And so, as we enter the weekend, I rejoice—I am a blessed man! I hope you’ll be inspired to take a moment to practice gratitude over the coming days and come to see that you are too!

Sincerely,

 

Mike Kelly

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KellyGram – Protecting Professionals

 

 

As you know, Mike Kelly Law Group’s mainstay practice areas are personal injury, workers’ compensation, disability claims, and insurance bad faith litigation. We do, however, concentrate on more nuanced areas of the law as well, and one of my favorite of these niche practices is representing clients before the South Carolina Department of Labor, Licensing and Regulation.

The Department of Labor, Licensing and Regulation, commonly known as LLR, is a vast state agency that works to protect and promote public safety, health, and economic well-being by overseeing the regulation, licensing, enforcement, training, and education of individuals and businesses working in various fields. LLR has jurisdiction over the professional licensure of those working in a broad array of occupations — funeral directors, physical therapists, chiropractors, real estate agents, and cosmetologists are just a few of the professions that fall within the purview of LLR’s administration.

Though LLR is a necessary agency that, overall, greatly benefits the people of South Carolina, far too often professionals become the subject of investigations by the agency—and their licenses placed on the line—when disgruntled clients or patients raise unfounded complaints of wrongdoing. Mike Kelly Law Group defends individuals and small businesses whose licenses are subject to restriction or revocation in LLR proceedings, and we also handle wage issues that come under the agency’s jurisdiction.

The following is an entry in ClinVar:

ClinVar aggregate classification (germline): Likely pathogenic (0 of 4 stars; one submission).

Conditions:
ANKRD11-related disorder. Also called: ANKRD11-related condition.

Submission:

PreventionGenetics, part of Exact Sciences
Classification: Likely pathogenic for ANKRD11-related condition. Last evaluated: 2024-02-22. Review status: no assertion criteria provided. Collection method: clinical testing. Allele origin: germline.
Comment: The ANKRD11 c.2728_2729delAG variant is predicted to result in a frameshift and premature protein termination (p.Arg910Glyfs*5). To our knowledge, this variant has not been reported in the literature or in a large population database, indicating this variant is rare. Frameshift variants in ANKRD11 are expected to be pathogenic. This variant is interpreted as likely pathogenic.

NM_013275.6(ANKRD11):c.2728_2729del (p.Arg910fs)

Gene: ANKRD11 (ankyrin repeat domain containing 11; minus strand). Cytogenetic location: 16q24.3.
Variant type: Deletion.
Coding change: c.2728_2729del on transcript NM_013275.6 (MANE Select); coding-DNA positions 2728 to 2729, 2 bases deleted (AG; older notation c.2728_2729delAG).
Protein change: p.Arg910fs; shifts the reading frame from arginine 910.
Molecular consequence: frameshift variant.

If you or someone you know is concerned about the state of their professional licensure, Mike Kelly Law Group will review the case at no charge. Just give us a call at (803) 726-0123 to set up an appointment. We’re here for the people of South Carolina!

Sincerely,

 

Mike Kelly

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KellyGram – Main Street’s Got It Going On!

 

 

On this Fourth of July Weekend, we have much to celebrate in the great state of South Carolina, particularly in the capital city of Columbia. I salute Mayor Steve Benjamin and our local leadership for concentrating their efforts on improving the quality of life for the city’s residents—and nowhere are these improvements more pronounced than in Columbia’s booming Main Street District! From the capitol building on Gervais all the way to Elmwood, and now into North Main, the streets are full of people, shops, entertainment venues, and restaurants, and the area only grows livelier with each passing day.

For Columbia residents looking for a little excitement, you need not look any further than Main Street. If it’s live music you’re after, The Joint and 1626 on Main have you covered. Or, for a perfect date night, grab some dinner at one of the many restaurants in the District—offering everything from a juicy steak to the best vegan cuisine in town—and catch a movie at The Nickelodeon theatre. And the Main Street experience is not limited to nightlife; you could easily spend a day at the recently renovated Columbia Museum of Art, visiting the District’s numerous shops, or riding around town on a Blue Bike. On Saturdays, you can start the morning off right with an hour of rooftop yoga at Hendrix and a trip to Soda City Market for local goods. What’s more, getting to and from the Main Street District is easier than ever with free transportation on the Soda Cap Connector!